I somehow doubt most recipes require such a degree of precision, however.

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The thing is, recipes used by Americans and published in American cookbooks for the most part use standard volume measures instead of weights for the ingredients.  I understand weights are more common in England.

But the fact we use volumes for everything independent of their specific gravity or density makes no difference.  The recipe amounts are based on volumes, and were derived from using volume measures.  So changing these volumes to weights would give incorrect values.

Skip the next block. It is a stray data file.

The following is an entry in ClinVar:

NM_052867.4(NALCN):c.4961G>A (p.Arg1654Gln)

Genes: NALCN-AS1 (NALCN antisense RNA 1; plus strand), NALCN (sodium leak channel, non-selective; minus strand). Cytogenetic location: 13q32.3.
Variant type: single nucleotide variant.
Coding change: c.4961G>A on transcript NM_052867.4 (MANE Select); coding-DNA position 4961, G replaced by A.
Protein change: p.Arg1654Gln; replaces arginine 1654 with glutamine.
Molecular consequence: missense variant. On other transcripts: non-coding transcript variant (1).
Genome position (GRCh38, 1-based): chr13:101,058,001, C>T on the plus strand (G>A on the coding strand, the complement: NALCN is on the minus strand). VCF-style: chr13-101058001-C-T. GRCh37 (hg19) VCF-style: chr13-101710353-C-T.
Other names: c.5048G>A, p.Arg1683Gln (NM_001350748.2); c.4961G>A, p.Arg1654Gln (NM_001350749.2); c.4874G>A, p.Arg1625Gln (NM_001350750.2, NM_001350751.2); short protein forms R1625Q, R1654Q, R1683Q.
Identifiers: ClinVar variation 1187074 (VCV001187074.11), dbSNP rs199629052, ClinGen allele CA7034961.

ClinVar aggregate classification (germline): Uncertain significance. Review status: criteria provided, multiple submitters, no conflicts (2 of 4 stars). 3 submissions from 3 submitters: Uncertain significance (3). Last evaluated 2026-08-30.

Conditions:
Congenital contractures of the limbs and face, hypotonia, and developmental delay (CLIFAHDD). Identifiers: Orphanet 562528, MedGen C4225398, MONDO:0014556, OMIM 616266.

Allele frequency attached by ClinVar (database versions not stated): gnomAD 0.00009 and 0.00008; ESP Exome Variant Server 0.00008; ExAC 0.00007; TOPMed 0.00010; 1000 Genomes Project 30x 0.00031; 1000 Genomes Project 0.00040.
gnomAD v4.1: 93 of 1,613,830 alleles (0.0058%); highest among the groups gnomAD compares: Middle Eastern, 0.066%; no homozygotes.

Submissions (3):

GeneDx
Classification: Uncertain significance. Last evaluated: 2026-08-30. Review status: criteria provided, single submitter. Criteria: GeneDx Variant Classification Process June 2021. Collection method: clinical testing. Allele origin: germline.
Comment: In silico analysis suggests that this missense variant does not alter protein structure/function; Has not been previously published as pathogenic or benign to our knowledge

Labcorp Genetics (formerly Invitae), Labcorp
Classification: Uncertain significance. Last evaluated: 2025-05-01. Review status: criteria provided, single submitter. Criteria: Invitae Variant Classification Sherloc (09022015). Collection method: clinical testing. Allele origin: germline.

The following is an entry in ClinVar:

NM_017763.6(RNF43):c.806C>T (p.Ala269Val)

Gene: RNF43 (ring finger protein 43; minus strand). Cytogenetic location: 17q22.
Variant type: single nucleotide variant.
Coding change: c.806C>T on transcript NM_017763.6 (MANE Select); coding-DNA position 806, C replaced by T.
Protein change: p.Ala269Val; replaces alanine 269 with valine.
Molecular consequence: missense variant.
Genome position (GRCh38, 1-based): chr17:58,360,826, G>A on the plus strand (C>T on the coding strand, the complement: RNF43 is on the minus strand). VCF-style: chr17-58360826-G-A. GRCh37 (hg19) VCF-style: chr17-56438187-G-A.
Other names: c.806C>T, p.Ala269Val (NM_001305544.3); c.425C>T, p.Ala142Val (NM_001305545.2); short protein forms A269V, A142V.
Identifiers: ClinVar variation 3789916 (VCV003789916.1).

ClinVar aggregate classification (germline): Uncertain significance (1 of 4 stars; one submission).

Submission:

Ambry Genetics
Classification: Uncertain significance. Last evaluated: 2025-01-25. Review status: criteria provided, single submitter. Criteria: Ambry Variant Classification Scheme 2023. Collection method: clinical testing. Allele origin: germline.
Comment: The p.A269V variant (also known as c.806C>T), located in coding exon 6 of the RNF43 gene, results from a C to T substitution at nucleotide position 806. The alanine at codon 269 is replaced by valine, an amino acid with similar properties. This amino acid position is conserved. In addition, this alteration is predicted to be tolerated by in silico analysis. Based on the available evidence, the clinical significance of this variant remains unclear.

We don't need to overthink these things.

C

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Aww.... And to follow the lead from the photo:

Greetings! I'm a new forum member, who's been reading here for quite a while and finally decided it was time to get involved. I'm immensely enjoying The Boy on the Plane, as I have pretty much all of Cole Parker's work, and I'd like to say: thank you very much.

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There were at least half a dozen Robins in my high school who were all girls.  Only one boy named Robin, who I didn't really know or hang around with.  I think he was on the football team, so presumably no one bothered him about his name.

R

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Indeed - patience is rewarded. Many thanks!

It's nice to see Robin and Terry's friendship progressing - I think they're going to be good for each other. And good to see Daniel starting to settle into his first teaching job too.